the most thrilling work of my life, which has led me on a spiritual journey
do you go about building an altar for the Beis HaMikdash?
we sat down to thoroughly discuss it. Since this was the incense altar, I wanted
to add Kabbalistic expression to the artistic work involved. I thought
the carvings of the golden altar ought to express a deep spiritual dimension.
woodcarvings I did for the golden altar were illustrations and pictures
expressing the seider hishtalshelus of the worlds and sífiros,
as is explained in Kabbala. The carvings express the G-dly abundance that flows
down to the Jewish people. The incense gave prosperity and wealth to the one who
offered it. Even reading the section about the ketores is said to protect
one from harm. I wanted to put all this into the woodcarvings.
are the dimensions of the golden altar?
centimeters by 48 centimeters. The altar stood not far from the golden menora,
and the Kohen would place a fire pan of coals on it every day. That was
one of the services in the Mikdash.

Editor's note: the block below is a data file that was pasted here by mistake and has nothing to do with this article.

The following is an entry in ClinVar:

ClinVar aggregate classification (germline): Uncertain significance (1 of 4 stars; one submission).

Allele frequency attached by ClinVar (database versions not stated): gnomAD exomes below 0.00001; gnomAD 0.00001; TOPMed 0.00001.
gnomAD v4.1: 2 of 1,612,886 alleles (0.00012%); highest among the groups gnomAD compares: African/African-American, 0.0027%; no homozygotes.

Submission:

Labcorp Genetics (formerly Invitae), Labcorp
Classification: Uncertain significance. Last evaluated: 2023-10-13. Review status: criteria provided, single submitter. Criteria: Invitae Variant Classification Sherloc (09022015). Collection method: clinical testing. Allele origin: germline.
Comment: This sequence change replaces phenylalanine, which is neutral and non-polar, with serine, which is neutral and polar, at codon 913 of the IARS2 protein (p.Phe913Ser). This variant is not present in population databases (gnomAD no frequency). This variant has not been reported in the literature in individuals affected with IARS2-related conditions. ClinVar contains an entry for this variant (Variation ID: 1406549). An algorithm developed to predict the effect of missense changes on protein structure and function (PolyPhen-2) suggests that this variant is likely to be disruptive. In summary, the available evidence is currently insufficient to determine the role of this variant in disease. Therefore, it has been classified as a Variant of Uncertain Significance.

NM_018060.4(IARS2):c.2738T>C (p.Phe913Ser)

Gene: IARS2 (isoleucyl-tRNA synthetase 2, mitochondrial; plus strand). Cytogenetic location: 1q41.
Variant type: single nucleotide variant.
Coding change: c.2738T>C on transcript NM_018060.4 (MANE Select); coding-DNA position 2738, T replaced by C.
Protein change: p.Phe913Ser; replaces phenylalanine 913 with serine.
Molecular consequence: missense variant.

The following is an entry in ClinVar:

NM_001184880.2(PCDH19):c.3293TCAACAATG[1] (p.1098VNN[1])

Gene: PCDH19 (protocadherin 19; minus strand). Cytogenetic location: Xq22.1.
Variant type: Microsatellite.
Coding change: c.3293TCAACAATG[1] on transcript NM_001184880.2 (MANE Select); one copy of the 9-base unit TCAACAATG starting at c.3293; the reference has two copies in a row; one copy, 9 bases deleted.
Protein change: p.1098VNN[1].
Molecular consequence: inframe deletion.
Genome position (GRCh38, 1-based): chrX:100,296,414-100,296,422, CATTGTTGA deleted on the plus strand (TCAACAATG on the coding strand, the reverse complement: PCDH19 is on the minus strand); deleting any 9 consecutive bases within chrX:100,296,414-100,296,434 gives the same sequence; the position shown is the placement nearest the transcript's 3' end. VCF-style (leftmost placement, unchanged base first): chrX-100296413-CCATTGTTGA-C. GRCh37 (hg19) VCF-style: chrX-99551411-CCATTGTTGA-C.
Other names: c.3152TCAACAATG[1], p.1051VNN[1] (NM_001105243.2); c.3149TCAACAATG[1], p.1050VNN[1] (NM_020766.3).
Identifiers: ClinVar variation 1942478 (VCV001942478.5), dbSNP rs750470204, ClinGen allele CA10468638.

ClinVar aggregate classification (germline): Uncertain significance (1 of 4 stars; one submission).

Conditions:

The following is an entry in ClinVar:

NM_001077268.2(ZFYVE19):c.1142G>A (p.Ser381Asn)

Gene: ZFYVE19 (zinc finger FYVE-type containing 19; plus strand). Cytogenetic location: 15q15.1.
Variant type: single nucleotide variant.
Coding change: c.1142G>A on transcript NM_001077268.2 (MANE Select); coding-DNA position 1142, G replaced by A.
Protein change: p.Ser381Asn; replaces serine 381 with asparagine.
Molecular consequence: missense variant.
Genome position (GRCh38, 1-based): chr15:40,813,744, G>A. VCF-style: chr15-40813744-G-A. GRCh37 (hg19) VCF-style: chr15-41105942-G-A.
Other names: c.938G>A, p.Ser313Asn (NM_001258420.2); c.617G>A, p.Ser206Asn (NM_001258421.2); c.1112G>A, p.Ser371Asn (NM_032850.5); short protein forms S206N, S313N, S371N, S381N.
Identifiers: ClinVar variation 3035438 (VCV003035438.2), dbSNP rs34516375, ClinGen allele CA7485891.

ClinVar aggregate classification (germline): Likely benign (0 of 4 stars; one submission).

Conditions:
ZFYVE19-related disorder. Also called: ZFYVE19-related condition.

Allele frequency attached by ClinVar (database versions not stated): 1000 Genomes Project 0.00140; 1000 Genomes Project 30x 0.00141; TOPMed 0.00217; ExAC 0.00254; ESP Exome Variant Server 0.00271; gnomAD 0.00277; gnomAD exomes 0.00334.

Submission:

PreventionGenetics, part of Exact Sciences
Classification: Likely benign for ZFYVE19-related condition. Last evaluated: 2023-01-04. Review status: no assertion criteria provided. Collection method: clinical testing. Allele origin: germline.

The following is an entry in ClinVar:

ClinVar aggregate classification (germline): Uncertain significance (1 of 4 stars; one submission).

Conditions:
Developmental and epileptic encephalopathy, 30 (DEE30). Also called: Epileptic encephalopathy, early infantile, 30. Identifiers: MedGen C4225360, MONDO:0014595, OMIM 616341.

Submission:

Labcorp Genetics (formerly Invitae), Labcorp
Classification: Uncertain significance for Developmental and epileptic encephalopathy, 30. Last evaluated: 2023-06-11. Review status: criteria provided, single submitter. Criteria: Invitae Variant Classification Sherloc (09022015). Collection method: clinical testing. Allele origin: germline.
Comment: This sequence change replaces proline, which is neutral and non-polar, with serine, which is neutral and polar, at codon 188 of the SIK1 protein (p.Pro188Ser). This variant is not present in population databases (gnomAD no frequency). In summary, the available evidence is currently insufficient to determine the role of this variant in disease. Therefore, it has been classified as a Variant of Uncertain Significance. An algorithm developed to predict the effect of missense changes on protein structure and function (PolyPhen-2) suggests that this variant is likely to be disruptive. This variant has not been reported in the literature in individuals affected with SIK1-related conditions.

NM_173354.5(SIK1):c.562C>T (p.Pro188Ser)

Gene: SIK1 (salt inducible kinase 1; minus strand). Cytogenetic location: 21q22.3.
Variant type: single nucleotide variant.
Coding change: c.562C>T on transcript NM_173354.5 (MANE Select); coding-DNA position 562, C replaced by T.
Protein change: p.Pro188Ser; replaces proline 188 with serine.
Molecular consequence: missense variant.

you imagine the entire process of the offering of the incense, how does that
affect your artistic work?
definitely adds an emotional component, and goes even beyond that. Throughout
the work, I had a tremendous spiritual elevation. Hashem helped me do a good
job, although it was very complicated work in light of the halachic
problems and various technical issues, not to mention the great responsibility
inherent in a project like this.
you ever think you would be involved in a project like this?
once did work in the Yisraelov Shul in Tel Aviv, and on the balcony of the womenís
section I carved the image of the Beis HaMikdash. I told one of the gabbaim,